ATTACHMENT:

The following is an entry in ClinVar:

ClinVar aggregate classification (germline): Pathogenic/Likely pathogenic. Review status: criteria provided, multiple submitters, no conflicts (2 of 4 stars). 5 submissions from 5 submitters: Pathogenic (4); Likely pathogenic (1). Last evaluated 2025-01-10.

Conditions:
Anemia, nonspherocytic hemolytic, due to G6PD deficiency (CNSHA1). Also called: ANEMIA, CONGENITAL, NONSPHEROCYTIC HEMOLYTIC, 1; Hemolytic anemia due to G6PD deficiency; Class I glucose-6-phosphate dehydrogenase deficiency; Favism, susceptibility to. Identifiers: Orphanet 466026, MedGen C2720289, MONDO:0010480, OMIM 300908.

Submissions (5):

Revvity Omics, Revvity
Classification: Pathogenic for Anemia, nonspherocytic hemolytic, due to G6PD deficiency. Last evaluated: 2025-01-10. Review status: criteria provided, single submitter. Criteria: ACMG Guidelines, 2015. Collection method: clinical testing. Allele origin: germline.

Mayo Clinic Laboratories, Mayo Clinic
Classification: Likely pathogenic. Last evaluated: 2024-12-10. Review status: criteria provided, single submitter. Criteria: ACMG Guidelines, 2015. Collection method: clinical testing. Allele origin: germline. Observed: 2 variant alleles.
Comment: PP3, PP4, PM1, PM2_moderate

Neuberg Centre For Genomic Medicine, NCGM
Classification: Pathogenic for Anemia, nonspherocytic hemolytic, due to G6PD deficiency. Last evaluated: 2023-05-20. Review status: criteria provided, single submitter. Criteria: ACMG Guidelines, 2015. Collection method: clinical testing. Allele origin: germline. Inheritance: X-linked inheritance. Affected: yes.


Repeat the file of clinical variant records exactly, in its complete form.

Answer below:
The following is an entry in ClinVar:

ClinVar aggregate classification (germline): Pathogenic/Likely pathogenic. Review status: criteria provided, multiple submitters, no conflicts (2 of 4 stars). 5 submissions from 5 submitters: Pathogenic (4); Likely pathogenic (1). Last evaluated 2025-01-10.

Conditions:
Anemia, nonspherocytic hemolytic, due to G6PD deficiency (CNSHA1). Also called: ANEMIA, CONGENITAL, NONSPHEROCYTIC HEMOLYTIC, 1; Hemolytic anemia due to G6PD deficiency; Class I glucose-6-phosphate dehydrogenase deficiency; Favism, susceptibility to. Identifiers: Orphanet 466026, MedGen C2720289, MONDO:0010480, OMIM 300908.

Submissions (5):

Revvity Omics, Revvity
Classification: Pathogenic for Anemia, nonspherocytic hemolytic, due to G6PD deficiency. Last evaluated: 2025-01-10. Review status: criteria provided, single submitter. Criteria: ACMG Guidelines, 2015. Collection method: clinical testing. Allele origin: germline.

Mayo Clinic Laboratories, Mayo Clinic
Classification: Likely pathogenic. Last evaluated: 2024-12-10. Review status: criteria provided, single submitter. Criteria: ACMG Guidelines, 2015. Collection method: clinical testing. Allele origin: germline. Observed: 2 variant alleles.
Comment: PP3, PP4, PM1, PM2_moderate

Neuberg Centre For Genomic Medicine, NCGM
Classification: Pathogenic for Anemia, nonspherocytic hemolytic, due to G6PD deficiency. Last evaluated: 2023-05-20. Review status: criteria provided, single submitter. Criteria: ACMG Guidelines, 2015. Collection method: clinical testing. Allele origin: germline. Inheritance: X-linked inheritance. Affected: yes.